U.S. CitiesCity-Data Forum Index
Go Back   City-Data Forum > General Forums > Pets > Birds
 [Register]
Please register to participate in our discussions with 2 million other members - it's free and quick! Some forums can only be seen by registered members. After you create your account, you'll be able to customize options and access all our 15,000 new posts/day with fewer ads.
View detailed profile (Advanced) or search
site with Google Custom Search

Search Forums  (Advanced)
 
 
Old 09-15-2013, 03:14 AM
 
624 posts, read 841,629 times
Reputation: 975

Advertisements

I'm sure this question has been asked before, but not in a while and there are always new members coming along.

If you clip, why? If not, why?

I had a cockatiel that I bought clipped as a baby and kept him clipped all his life because of his tendency to get into trouble. He never knew any better, and at the time neither did I, and he appeared happy as can be and lived a long and healthy life for his species.

I have another bird now, a Senegal parrot, who has has to be clipped temporarily for the first time in his 8 months of life. It was sad to watch his initial confusion and it has made him less confident and less social. This clip is a one-time thing but I will never do it again if it can be avoided. Having seen a pet bird in flight and the difference in the same bird after clipping confirmed my feeling that there is no reason good enough for me to clip a bird's wings. I don't judge people who do it, though. Just want to hear what people have to say.
Rate this post positively Quick reply to this message

 
Old 09-15-2013, 07:38 AM
 
Location: Ocala, FL
4,534 posts, read 7,285,658 times
Reputation: 4524
I have raised various birds for over 30 years and strongly believe that cliping is the correct thing. I have seen/heard of far too many stories of folks having their birds fly off, never to be seen again or birds flying into windows or fans and seriously injuring or killing them.
Rate this post positively Quick reply to this message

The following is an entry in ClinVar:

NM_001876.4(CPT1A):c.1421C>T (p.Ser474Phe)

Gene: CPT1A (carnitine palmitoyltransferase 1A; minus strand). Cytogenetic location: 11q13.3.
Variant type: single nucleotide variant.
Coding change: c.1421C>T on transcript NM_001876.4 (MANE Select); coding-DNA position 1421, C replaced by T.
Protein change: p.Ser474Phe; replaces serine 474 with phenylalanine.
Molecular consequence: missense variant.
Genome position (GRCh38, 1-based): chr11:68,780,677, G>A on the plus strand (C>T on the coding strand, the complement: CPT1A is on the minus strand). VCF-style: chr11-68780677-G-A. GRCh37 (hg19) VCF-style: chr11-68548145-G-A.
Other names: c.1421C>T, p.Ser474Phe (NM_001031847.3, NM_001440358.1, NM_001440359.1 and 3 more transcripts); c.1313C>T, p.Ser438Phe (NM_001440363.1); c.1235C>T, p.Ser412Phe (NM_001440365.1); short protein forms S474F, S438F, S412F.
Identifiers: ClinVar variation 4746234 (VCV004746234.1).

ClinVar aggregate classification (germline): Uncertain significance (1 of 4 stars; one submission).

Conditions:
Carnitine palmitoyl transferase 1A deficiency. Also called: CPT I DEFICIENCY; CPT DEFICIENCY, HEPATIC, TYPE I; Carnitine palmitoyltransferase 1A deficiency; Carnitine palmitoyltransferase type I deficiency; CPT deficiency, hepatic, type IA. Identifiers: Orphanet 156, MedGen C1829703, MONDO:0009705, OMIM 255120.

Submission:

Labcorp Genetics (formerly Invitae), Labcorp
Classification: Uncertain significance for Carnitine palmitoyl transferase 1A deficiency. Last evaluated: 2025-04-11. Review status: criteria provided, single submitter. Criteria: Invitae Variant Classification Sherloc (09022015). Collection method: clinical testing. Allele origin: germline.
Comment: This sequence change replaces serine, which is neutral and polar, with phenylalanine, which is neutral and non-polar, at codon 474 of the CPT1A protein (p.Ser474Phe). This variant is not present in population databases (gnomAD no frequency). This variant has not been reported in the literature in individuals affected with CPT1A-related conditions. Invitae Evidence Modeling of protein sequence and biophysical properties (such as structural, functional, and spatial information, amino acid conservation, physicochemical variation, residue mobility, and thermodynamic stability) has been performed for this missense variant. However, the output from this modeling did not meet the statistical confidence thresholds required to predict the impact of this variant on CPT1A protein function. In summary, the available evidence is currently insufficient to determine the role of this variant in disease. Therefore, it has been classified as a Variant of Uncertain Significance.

Old 09-15-2013, 03:54 PM
 
Location: Tyler, TX
17,112 posts, read 19,580,324 times
Reputation: 9303
I don't clip my CAG. I'm exceptionally careful about doors being opened while he's out, etc., and we have a dog and cat that would likely hurt him (the dog would just want to play, but 80lbs of dog is dangerous to a bird!), so I want him to have an avenue of escape should he get out while the other animals are around.

My mom has a green cheek conure, which I make her clip. She has a tendency to forget that he's on her shoulder when she walks outside, and once something spooked him and he took off. That prompted a five hour drive for me that night and $80 in color flyers at Kinkos to post around the neighborhood.

As we were posting the flyers, we were calling for him, and we heard him respond! Spotted him at the top of a very tall juniper. I spent half the day on top of a stranger's motorhome (with permission) trying to coax him to fly to me, but he was too scared. He was 10 feet away from me for hours, and I couldn't get to him. It was terrible. He moved back in the juniper and we lost sight of him, although we could still hear him. As it got dark, we had no choice but to give up. It was heart wrenching having to walk away from him, but there was nothing left to do.

I had to get back home that night, and we thought he was gone for good. It was horrible.

The next day, I got a call from my mom: "Bob's back!"

He ended up a couple blocks over, on top of someone's shed. They saw him and recognized him from one of the flyers. My mom rushed over and with a little coaxing, he flew right to her. It was an awesome feeling knowing that he made it back home safely.
Rate this post positively Quick reply to this message
 
Old 09-17-2013, 10:07 PM
 
2,845 posts, read 5,385,676 times
Reputation: 3724
I do and don't. My girl bird is very good, never been clipped since I got her (she came clipped).

BUT she did escape one time when we were staying with my mom, luckily she didn't fly far and we got her.

My boy bird right now, he's had issue with being aggressive, so we clipped his wings to make him rely more on us and be re-trained. That was months ago, his wings are coming back now and he's flying around the house again, so far the training seems to have worked.